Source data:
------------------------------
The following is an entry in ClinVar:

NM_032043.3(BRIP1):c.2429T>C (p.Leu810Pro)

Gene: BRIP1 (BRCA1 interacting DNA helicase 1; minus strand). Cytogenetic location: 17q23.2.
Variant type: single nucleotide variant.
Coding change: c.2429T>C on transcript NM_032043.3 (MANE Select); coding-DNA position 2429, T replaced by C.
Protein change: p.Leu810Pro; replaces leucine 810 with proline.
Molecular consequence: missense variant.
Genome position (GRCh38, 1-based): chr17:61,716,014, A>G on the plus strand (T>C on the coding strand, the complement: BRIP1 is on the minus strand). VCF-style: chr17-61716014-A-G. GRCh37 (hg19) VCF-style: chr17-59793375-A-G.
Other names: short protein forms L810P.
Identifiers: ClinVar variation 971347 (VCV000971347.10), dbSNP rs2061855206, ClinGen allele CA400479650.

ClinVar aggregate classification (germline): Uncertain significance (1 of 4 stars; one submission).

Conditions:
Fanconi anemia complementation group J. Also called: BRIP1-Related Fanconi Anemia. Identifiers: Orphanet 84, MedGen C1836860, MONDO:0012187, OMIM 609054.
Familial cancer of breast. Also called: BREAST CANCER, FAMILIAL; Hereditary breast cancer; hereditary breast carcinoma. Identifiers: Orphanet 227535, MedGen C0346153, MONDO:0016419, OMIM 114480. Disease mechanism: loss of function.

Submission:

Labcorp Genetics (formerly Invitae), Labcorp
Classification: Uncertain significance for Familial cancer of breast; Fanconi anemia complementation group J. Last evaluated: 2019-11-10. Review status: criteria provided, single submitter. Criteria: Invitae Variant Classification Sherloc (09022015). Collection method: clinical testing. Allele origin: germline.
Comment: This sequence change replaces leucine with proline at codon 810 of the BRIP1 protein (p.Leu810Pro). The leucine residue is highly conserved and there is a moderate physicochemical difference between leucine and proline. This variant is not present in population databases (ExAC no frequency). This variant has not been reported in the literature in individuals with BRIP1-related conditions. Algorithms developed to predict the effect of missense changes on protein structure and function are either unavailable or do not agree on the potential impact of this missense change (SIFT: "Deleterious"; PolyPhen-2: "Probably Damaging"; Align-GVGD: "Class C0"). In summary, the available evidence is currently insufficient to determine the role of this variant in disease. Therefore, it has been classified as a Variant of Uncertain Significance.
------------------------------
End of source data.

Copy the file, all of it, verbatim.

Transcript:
The following is an entry in ClinVar:

NM_032043.3(BRIP1):c.2429T>C (p.Leu810Pro)

Gene: BRIP1 (BRCA1 interacting DNA helicase 1; minus strand). Cytogenetic location: 17q23.2.
Variant type: single nucleotide variant.
Coding change: c.2429T>C on transcript NM_032043.3 (MANE Select); coding-DNA position 2429, T replaced by C.
Protein change: p.Leu810Pro; replaces leucine 810 with proline.
Molecular consequence: missense variant.
Genome position (GRCh38, 1-based): chr17:61,716,014, A>G on the plus strand (T>C on the coding strand, the complement: BRIP1 is on the minus strand). VCF-style: chr17-61716014-A-G. GRCh37 (hg19) VCF-style: chr17-59793375-A-G.
Other names: short protein forms L810P.
Identifiers: ClinVar variation 971347 (VCV000971347.10), dbSNP rs2061855206, ClinGen allele CA400479650.

ClinVar aggregate classification (germline): Uncertain significance (1 of 4 stars; one submission).

Conditions:
Fanconi anemia complementation group J. Also called: BRIP1-Related Fanconi Anemia. Identifiers: Orphanet 84, MedGen C1836860, MONDO:0012187, OMIM 609054.
Familial cancer of breast. Also called: BREAST CANCER, FAMILIAL; Hereditary breast cancer; hereditary breast carcinoma. Identifiers: Orphanet 227535, MedGen C0346153, MONDO:0016419, OMIM 114480. Disease mechanism: loss of function.

Submission:

Labcorp Genetics (formerly Invitae), Labcorp
Classification: Uncertain significance for Familial cancer of breast; Fanconi anemia complementation group J. Last evaluated: 2019-11-10. Review status: criteria provided, single submitter. Criteria: Invitae Variant Classification Sherloc (09022015). Collection method: clinical testing. Allele origin: germline.
Comment: This sequence change replaces leucine with proline at codon 810 of the BRIP1 protein (p.Leu810Pro). The leucine residue is highly conserved and there is a moderate physicochemical difference between leucine and proline. This variant is not present in population databases (ExAC no frequency). This variant has not been reported in the literature in individuals with BRIP1-related conditions. Algorithms developed to predict the effect of missense changes on protein structure and function are either unavailable or do not agree on the potential impact of this missense change (SIFT: "Deleterious"; PolyPhen-2: "Probably Damaging"; Align-GVGD: "Class C0"). In summary, the available evidence is currently insufficient to determine the role of this variant in disease. Therefore, it has been classified as a Variant of Uncertain Significance.